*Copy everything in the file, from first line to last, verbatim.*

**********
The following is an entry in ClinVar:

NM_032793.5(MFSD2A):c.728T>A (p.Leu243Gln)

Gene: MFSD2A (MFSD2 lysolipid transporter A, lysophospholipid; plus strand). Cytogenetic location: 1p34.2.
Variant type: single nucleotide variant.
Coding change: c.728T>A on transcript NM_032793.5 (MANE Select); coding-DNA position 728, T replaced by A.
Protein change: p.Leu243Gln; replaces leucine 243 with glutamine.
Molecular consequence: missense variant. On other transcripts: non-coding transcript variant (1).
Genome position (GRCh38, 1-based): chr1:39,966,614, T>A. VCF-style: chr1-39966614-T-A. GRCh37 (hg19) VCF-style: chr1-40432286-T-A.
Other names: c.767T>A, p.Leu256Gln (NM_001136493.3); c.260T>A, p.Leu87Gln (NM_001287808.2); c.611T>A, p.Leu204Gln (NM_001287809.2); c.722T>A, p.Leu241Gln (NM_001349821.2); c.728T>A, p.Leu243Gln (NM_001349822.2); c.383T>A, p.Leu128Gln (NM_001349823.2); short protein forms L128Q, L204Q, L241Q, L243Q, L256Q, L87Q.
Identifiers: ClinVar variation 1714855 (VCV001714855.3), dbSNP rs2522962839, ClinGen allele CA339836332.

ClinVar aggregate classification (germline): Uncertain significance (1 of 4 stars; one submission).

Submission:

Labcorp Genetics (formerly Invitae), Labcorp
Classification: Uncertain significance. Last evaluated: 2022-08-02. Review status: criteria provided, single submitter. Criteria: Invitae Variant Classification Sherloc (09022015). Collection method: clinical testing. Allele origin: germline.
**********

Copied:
The following is an entry in ClinVar:

NM_032793.5(MFSD2A):c.728T>A (p.Leu243Gln)

Gene: MFSD2A (MFSD2 lysolipid transporter A, lysophospholipid; plus strand). Cytogenetic location: 1p34.2.
Variant type: single nucleotide variant.
Coding change: c.728T>A on transcript NM_032793.5 (MANE Select); coding-DNA position 728, T replaced by A.
Protein change: p.Leu243Gln; replaces leucine 243 with glutamine.
Molecular consequence: missense variant. On other transcripts: non-coding transcript variant (1).
Genome position (GRCh38, 1-based): chr1:39,966,614, T>A. VCF-style: chr1-39966614-T-A. GRCh37 (hg19) VCF-style: chr1-40432286-T-A.
Other names: c.767T>A, p.Leu256Gln (NM_001136493.3); c.260T>A, p.Leu87Gln (NM_001287808.2); c.611T>A, p.Leu204Gln (NM_001287809.2); c.722T>A, p.Leu241Gln (NM_001349821.2); c.728T>A, p.Leu243Gln (NM_001349822.2); c.383T>A, p.Leu128Gln (NM_001349823.2); short protein forms L128Q, L204Q, L241Q, L243Q, L256Q, L87Q.
Identifiers: ClinVar variation 1714855 (VCV001714855.3), dbSNP rs2522962839, ClinGen allele CA339836332.

ClinVar aggregate classification (germline): Uncertain significance (1 of 4 stars; one submission).

Submission:

Labcorp Genetics (formerly Invitae), Labcorp
Classification: Uncertain significance. Last evaluated: 2022-08-02. Review status: criteria provided, single submitter. Criteria: Invitae Variant Classification Sherloc (09022015). Collection method: clinical testing. Allele origin: germline.